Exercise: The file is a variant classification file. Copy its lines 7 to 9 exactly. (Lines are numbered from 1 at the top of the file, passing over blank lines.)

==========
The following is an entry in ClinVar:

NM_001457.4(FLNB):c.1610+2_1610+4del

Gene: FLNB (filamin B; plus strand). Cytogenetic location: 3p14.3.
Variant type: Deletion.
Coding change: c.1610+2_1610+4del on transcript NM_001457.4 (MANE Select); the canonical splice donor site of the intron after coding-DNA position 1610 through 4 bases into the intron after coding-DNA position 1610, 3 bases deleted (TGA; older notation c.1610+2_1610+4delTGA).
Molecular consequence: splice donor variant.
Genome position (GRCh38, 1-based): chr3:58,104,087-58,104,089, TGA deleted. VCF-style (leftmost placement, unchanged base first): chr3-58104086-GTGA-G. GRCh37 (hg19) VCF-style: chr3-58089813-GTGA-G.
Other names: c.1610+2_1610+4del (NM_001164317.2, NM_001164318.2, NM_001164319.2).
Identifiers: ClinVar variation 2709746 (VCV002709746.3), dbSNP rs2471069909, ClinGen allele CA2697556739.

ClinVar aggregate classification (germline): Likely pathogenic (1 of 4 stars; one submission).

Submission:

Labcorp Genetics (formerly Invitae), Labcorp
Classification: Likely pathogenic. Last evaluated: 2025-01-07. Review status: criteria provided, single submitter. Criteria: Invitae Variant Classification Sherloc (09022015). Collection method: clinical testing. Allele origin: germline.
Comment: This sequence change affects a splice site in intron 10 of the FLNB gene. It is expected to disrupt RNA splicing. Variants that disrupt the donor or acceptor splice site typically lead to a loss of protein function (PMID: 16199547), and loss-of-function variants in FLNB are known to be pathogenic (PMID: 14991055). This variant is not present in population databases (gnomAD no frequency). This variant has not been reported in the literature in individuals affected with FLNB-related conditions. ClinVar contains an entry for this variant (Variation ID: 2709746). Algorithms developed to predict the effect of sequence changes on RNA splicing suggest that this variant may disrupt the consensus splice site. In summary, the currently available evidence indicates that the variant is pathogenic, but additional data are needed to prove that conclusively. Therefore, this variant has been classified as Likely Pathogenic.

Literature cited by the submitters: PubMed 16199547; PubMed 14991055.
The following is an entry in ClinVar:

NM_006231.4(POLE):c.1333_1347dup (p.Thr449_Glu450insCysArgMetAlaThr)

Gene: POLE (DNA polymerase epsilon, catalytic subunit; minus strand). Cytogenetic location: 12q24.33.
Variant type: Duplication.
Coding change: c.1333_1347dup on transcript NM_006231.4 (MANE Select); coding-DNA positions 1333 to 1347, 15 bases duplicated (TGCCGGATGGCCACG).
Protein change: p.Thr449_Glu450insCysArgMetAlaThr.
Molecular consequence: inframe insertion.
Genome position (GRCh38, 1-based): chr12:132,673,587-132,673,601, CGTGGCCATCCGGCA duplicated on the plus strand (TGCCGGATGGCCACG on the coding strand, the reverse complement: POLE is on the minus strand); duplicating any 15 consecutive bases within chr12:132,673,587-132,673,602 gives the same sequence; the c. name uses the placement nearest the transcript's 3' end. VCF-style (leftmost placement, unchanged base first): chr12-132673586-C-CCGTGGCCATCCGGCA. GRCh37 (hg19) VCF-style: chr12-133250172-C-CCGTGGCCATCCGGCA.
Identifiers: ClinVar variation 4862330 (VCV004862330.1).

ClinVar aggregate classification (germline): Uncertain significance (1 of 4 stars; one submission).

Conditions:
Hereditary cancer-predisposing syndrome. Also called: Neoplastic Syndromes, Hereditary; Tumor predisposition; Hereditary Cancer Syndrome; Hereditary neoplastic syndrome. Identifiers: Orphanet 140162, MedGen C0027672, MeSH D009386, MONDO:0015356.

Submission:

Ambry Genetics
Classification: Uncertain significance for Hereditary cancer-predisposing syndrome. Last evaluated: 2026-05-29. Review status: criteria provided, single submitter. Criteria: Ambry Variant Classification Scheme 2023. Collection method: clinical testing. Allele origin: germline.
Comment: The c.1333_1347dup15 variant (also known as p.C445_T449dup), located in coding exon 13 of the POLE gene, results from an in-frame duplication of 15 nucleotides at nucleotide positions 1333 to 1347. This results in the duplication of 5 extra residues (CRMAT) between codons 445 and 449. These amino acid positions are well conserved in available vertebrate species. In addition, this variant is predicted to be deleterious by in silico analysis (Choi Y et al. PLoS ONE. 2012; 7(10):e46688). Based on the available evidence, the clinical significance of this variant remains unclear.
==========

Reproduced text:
Genome position (GRCh38, 1-based): chr3:58,104,087-58,104,089, TGA deleted. VCF-style (leftmost placement, unchanged base first): chr3-58104086-GTGA-G. GRCh37 (hg19) VCF-style: chr3-58089813-GTGA-G.
Other names: c.1610+2_1610+4del (NM_001164317.2, NM_001164318.2, NM_001164319.2).
Identifiers: ClinVar variation 2709746 (VCV002709746.3), dbSNP rs2471069909, ClinGen allele CA2697556739.